calcium - Calcium: Homeostasis Bone stores 99% of the total...

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Calcium: Homeostasis ? Bone stores 99% of the total body calcium. ? Blood level of calcium ions is very carefully monitored – a small change in levels can lead to cardiac or respiratory arrest if levels go high or low respectively. ? Calcium also required for nerve function. ? Bone acts as a ‘buffer’ to blood calcium levels; reabsorption occurs when calcium levels are too high whilst low levels of calcium cause release of calcium from the bone pool. ? Calcium metabolism is intimately linked to phosphate metabolism as phosphate concentrations also determine extracellular and intracelluar processes and skeletal mineralisation. ? Calcium in blood is 50% free; whilst 40% is bound to albumin; the remaining 10% is complexed to diffusible anions, of which phosphate is one. ? The binding of positively charged calcium ions to negatively charged anions is pH dependent 4 Hormones Regulating Mineral Metabolism: PTH Parathyroid Hormone: PTH ? Synthesised and secreted by the four parathyroid glands located bilaterally on or near the thyroid gland. ? Synthesised as a pre-pro-PTH precusor which is intracellularly processed to produce intact PTH (84 amino acid polypeptide) which is stored until secreted. ? PTH secretion is primarily regulated by calcium ions by calcium-sensing receptors on the membrane of the parathyroid cells. ? Increase in extracellular free calcium inhibits PTH synthesis and secretion; whilst a decrease has the reverse effect. ? PTH is also under the influence of vitamin D and magnesium. ? PTH influences calcium and phosphate homeostasis directly through its action on bone and kidney and indirectly on the intestine through vitamin D. 5 Hormones Regulating Mineral Metabolism: Vitamin D Vitamin D and its metabolites: ? Vitamin D produced by exposure of human skin to ultraviolet light or acquired by ingestion of foods containing Vitamin D. ? Vitamin D metabolised to 25-OH Vit D in liver by 25-hydroylase and to 1,25-OH Vit D by 1-hyroxylase in kidneys. ? Only 1,25-OH Vitamin D is the biologically active vitamin D. ? 1,25-OH Vit D is tightly regulated by PTH and phosphate. ? 1,25-OH Vit D maintains calcium and phosphate levels via intestinal absorption. ? 1,25-OH Vit D has a direct effect on parathyroids via a Vitamin D receptor, inhibiting synthesis and secretion of PTH. 6 Hormones Regulating Mineral Metabolism: Calcitonin Calcitonin: ? 32 amino acid polypeptide secreted by the parafollicular or C cells of the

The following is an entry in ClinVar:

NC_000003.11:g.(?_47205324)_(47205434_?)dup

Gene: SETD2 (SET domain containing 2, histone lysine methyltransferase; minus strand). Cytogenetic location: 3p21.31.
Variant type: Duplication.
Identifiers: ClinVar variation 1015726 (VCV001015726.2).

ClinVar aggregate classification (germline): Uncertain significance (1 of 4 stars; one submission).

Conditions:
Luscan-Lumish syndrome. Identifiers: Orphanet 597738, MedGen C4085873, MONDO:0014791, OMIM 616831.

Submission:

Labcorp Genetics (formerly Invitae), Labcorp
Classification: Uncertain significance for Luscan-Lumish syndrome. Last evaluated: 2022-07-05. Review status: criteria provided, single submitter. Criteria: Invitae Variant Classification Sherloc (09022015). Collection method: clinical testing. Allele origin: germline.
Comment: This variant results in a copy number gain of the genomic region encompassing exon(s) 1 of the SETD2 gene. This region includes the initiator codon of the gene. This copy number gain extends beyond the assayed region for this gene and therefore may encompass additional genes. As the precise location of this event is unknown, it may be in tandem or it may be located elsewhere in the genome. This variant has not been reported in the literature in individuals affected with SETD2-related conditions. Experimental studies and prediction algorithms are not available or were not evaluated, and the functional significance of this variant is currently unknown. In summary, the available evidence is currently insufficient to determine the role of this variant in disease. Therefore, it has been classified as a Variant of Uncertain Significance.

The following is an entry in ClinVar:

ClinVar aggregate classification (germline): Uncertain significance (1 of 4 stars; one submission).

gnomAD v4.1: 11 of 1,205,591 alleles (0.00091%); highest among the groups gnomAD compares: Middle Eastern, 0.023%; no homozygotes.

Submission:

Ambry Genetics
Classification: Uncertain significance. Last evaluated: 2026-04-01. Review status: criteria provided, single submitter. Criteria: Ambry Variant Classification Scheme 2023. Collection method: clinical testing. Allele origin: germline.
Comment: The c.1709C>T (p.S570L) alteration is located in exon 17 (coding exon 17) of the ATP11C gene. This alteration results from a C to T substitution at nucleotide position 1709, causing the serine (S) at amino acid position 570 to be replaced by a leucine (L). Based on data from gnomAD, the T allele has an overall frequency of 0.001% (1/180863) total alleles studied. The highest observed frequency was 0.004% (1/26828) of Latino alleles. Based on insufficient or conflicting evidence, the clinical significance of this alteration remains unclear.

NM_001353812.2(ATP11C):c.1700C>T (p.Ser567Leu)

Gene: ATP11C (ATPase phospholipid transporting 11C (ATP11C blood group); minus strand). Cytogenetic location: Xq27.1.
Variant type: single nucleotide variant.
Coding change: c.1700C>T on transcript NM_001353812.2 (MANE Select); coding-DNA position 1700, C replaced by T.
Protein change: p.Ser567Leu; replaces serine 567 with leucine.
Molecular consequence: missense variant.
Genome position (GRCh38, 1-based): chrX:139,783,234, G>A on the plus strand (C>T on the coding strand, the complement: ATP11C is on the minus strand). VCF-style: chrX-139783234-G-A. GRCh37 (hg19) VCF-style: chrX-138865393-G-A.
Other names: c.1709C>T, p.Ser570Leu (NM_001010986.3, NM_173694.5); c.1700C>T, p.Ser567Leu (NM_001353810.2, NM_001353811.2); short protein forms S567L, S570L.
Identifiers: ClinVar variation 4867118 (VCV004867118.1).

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thyroid gland. ? Regulated primarily by free calcium concentration in plasma. ? Secreted by increase in calcium levels. ? Counter-acts PTH activity. ? Decreased calcium and phosphate Hypocalcaemia: Causes ? Low serum calcium (hypocalcaemia) is due to either a reduction in the albumin-bound or free fraction. ? Common causes of hypocalcaemia:
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This note was uploaded on 02/25/2012 for the course CHEM 1341 taught by Professor Compton during the Fall '08 term at Texas State.

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calcium - Calcium: Homeostasis Bone stores 99% of the total...

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